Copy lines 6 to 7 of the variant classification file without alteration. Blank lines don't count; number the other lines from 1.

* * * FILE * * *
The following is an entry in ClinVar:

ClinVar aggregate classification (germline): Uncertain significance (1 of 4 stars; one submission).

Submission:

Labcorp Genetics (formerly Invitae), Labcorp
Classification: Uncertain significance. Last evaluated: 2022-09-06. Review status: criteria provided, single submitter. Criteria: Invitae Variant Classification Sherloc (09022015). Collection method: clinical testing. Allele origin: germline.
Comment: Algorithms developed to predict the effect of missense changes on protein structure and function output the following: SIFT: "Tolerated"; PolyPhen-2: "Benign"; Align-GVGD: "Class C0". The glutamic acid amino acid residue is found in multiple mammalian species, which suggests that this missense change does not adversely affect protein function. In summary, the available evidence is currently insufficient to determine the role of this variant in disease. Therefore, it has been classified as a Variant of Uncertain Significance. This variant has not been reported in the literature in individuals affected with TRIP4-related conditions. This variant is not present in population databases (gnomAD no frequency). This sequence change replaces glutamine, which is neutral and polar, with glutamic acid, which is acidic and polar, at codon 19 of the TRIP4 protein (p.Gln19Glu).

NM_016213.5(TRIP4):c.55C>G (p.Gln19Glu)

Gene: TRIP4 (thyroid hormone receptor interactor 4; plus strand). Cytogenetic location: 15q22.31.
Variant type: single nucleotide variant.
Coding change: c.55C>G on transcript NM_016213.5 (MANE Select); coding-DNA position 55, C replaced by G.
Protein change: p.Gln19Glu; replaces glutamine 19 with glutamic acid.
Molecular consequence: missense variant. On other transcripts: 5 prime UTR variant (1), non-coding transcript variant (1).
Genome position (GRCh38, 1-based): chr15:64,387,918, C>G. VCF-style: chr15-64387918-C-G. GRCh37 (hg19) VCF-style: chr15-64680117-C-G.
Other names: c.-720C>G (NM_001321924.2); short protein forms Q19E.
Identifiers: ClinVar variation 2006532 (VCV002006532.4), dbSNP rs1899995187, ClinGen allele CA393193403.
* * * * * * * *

Comment: Algorithms developed to predict the effect of missense changes on protein structure and function output the following: SIFT: "Tolerated"; PolyPhen-2: "Benign"; Align-GVGD: "Class C0". The glutamic acid amino acid residue is found in multiple mammalian species, which suggests that this missense change does not adversely affect protein function. In summary, the available evidence is currently insufficient to determine the role of this variant in disease. Therefore, it has been classified as a Variant of Uncertain Significance. This variant has not been reported in the literature in individuals affected with TRIP4-related conditions. This variant is not present in population databases (gnomAD no frequency). This sequence change replaces glutamine, which is neutral and polar, with glutamic acid, which is acidic and polar, at codon 19 of the TRIP4 protein (p.Gln19Glu).

NM_016213.5(TRIP4):c.55C>G (p.Gln19Glu)